I suspect its a fundamental difference between the industry I am in (high tech/ software - if we dont move fast, innovate and stay ahead of the competition we die) and more schedule/contract/deadline based fields like accounting, finance. In the businesses I am in keeping the foot on the gas is basically expected of employees who want to advance. People who coast stay stuck in the same job (at best) or get managed out eventually....

Letting boss/coworkers know you need more work can have many outcomes.:

1. Boss gives you more meaningful work. This outcome in my experience is very unlikely.
2. You have now presented boss with a problem he/she has to solve.
3. Coworkers tend to cling to their own work. Offers to help are usually fruitless. They themselves may not have enough to do, or feel that giving up work reflects negatively on them.
4. Boss actually gives you work. The work takes maybe 3 hours and the task is complete.
5. Boss struggles to find you work, so ends up creating an absolutely awful assignment.

Rarely in corporate America is there an incentive for high utilization, unless utilization is directly measurable and directly tied to profitability. Thus the incentive in support staff functions is to overstaff. I've seen numerous times where staff management will be offered more work for department, but the response is "we are already at capacity". Admitting your staff has capacity may be seen as admitting inefficiency. Or there is always the fear of an eventual layoff, so department leaders hoard resources in anticipation.

There were times as a manager I would create productivity reports to see who in my staff had capacity. I'd run it and share it with others managers, and the response was never "thanks that is helpful". It was usually silence, or polite responses indicating all work is not the same so those reports don't accurately reflect efficiency. But then down the road there would be layoffs or changes and we would all absorb more work without a hitch.

smitcat
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Re: White collars- How much is your work downtime?

Post by smitcat » Sat Aug 24, 2019 2:46 pm

JBTX wrote:
Sat Aug 24, 2019 2:12 pm
jharkin wrote:
Fri Aug 23, 2019 6:48 am
_Bacchus_ wrote:
Thu Aug 22, 2019 1:10 pm
Dude2 wrote:
Wed Aug 21, 2019 8:59 pm
I hate to say it, but is this a generational issue? I come from the part of the US where the Puritans instilled a work ethic into us. Sorry if this sounds condescending. If I were working for a place that let me float around doing nothing for more than half the day, I'd go crazy.
IMO, definitely generational and definitely reads as condescending. Sounds like something a boomer would say, especially the reference to Puritans. Why would you assume that someone with downtime is "floating" around doing nothing?

If you're hired to do a job, and you do that job satisfactorily, what difference does it make if it takes you 10 hours a week to do it, or 60 hours a week?

Personally, I work in technology for a financial services company. If a standard work week is 40 hrs, I'll range any where from 5-30 hrs of work a week depending on what comes across my inbox and what projects are going on.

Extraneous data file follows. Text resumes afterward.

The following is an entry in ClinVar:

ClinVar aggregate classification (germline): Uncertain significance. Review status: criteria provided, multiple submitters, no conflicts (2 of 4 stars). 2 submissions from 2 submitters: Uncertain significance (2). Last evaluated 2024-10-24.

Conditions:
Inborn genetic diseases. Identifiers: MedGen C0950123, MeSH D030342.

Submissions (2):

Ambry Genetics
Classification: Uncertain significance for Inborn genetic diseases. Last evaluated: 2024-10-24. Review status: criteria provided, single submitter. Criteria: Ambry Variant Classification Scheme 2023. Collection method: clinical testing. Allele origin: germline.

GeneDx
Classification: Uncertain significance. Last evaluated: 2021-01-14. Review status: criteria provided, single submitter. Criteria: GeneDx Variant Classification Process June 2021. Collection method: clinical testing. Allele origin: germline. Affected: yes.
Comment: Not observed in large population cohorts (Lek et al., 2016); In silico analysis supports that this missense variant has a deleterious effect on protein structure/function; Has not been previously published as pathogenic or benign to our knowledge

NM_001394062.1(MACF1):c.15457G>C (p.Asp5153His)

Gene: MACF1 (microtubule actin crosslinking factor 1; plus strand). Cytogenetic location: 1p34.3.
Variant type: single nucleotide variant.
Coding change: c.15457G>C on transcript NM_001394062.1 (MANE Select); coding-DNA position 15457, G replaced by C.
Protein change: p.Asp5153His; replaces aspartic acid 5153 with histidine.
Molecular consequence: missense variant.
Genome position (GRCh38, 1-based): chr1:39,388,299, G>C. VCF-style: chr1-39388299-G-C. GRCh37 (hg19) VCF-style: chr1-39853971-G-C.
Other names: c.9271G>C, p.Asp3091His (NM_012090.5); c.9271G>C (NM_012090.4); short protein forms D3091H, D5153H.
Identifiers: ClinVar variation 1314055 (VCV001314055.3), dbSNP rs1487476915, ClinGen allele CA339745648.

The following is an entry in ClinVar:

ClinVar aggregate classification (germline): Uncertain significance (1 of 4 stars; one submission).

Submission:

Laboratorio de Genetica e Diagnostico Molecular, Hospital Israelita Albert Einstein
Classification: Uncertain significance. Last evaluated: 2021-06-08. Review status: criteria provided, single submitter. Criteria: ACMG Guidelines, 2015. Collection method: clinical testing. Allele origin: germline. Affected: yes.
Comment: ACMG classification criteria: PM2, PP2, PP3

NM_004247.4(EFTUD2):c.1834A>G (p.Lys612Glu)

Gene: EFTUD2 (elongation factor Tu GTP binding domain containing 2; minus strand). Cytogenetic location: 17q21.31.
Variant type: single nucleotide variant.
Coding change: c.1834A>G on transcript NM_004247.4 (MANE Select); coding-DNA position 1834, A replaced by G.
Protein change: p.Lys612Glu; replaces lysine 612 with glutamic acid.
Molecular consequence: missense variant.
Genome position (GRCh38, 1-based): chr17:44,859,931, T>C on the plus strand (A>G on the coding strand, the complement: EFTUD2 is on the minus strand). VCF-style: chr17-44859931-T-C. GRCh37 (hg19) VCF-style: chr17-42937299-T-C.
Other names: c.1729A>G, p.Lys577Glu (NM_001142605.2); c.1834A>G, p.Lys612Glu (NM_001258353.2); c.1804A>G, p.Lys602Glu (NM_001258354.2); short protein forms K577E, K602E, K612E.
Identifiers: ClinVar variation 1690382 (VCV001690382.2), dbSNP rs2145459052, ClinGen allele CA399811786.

The difference is some of us cant stomach to finish the job in 10 hours and sit there doing nothing the rest of the week. I finish things early all the the time but when I do I let the colleagues who depend on my work know and work with my supervisor to find something new to do.

I suspect its a fundamental difference between the industry I am in (high tech/ software - if we dont move fast, innovate and stay ahead of the competition we die) and more schedule/contract/deadline based fields like accounting, finance. In the businesses I am in keeping the foot on the gas is basically expected of employees who want to advance. People who coast stay stuck in the same job (at best) or get managed out eventually....

Letting boss/coworkers know you need more work can have many outcomes.:

1. Boss gives you more meaningful work. This outcome in my experience is very unlikely.
2. You have now presented boss with a problem he/she has to solve.
3. Coworkers tend to cling to their own work. Offers to help are usually fruitless. They themselves may not have enough to do, or feel that giving up work reflects negatively on them.
4. Boss actually gives you work. The work takes maybe 3 hours and the task is complete.
5. Boss struggles to find you work, so ends up creating an absolutely awful assignment.

Rarely in corporate America is there an incentive for high utilization, unless utilization is directly measurable and directly tied to profitability. Thus the incentive in support staff functions is to overstaff. I've seen numerous times where staff management will be offered more work for department, but the response is "we are already at capacity". Admitting your staff has capacity may be seen as admitting inefficiency. Or there is always the fear of an eventual layoff, so department leaders hoard resources in anticipation.

There were times as a manager I would create productivity reports to see who in my staff had capacity. I'd run it and share it with others managers, and the response was never "thanks that is helpful". It was usually silence, or polite responses indicating all work is not the same so those reports don't accurately reflect efficiency. But then down the road there would be layoffs or changes and we would all absorb more work without a hitch.

'Letting boss/coworkers know you need more work can have many outcomes.:
1. Boss gives you more meaningful work. This outcome in my experience is very unlikely.
2. You have now presented boss with a problem he/she has to solve.
3. Coworkers tend to cling to their own work. Offers to help are usually fruitless. They themselves may not have enough to do, or feel that giving up work reflects negatively on them.